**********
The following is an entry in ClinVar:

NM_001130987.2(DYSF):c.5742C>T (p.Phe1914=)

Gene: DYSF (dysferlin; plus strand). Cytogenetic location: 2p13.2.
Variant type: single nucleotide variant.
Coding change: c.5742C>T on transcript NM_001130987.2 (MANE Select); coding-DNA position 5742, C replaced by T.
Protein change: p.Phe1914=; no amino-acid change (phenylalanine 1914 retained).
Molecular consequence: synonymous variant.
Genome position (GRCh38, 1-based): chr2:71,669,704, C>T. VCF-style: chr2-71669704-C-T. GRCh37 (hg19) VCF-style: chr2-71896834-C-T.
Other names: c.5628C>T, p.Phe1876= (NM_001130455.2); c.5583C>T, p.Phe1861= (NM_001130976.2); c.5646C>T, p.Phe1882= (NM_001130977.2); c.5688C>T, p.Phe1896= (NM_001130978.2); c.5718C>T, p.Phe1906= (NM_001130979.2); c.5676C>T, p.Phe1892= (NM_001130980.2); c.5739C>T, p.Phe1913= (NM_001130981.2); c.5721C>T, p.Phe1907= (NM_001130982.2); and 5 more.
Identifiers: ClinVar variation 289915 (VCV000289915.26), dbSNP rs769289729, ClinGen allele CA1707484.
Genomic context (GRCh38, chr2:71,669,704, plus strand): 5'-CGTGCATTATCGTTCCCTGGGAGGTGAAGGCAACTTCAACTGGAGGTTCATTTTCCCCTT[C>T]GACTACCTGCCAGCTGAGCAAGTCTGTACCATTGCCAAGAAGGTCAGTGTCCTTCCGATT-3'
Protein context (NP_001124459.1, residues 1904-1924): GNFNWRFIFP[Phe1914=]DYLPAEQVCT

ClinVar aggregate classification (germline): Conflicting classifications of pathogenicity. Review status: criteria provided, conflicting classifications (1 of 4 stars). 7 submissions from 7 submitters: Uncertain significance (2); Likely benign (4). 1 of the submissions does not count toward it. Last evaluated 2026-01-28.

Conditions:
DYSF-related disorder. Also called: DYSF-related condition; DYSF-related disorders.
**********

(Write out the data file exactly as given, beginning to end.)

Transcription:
The following is an entry in ClinVar:

NM_001130987.2(DYSF):c.5742C>T (p.Phe1914=)

Gene: DYSF (dysferlin; plus strand). Cytogenetic location: 2p13.2.
Variant type: single nucleotide variant.
Coding change: c.5742C>T on transcript NM_001130987.2 (MANE Select); coding-DNA position 5742, C replaced by T.
Protein change: p.Phe1914=; no amino-acid change (phenylalanine 1914 retained).
Molecular consequence: synonymous variant.
Genome position (GRCh38, 1-based): chr2:71,669,704, C>T. VCF-style: chr2-71669704-C-T. GRCh37 (hg19) VCF-style: chr2-71896834-C-T.
Other names: c.5628C>T, p.Phe1876= (NM_001130455.2); c.5583C>T, p.Phe1861= (NM_001130976.2); c.5646C>T, p.Phe1882= (NM_001130977.2); c.5688C>T, p.Phe1896= (NM_001130978.2); c.5718C>T, p.Phe1906= (NM_001130979.2); c.5676C>T, p.Phe1892= (NM_001130980.2); c.5739C>T, p.Phe1913= (NM_001130981.2); c.5721C>T, p.Phe1907= (NM_001130982.2); and 5 more.
Identifiers: ClinVar variation 289915 (VCV000289915.26), dbSNP rs769289729, ClinGen allele CA1707484.
Genomic context (GRCh38, chr2:71,669,704, plus strand): 5'-CGTGCATTATCGTTCCCTGGGAGGTGAAGGCAACTTCAACTGGAGGTTCATTTTCCCCTT[C>T]GACTACCTGCCAGCTGAGCAAGTCTGTACCATTGCCAAGAAGGTCAGTGTCCTTCCGATT-3'
Protein context (NP_001124459.1, residues 1904-1924): GNFNWRFIFP[Phe1914=]DYLPAEQVCT

ClinVar aggregate classification (germline): Conflicting classifications of pathogenicity. Review status: criteria provided, conflicting classifications (1 of 4 stars). 7 submissions from 7 submitters: Uncertain significance (2); Likely benign (4). 1 of the submissions does not count toward it. Last evaluated 2026-01-28.

Conditions:
DYSF-related disorder. Also called: DYSF-related condition; DYSF-related disorders.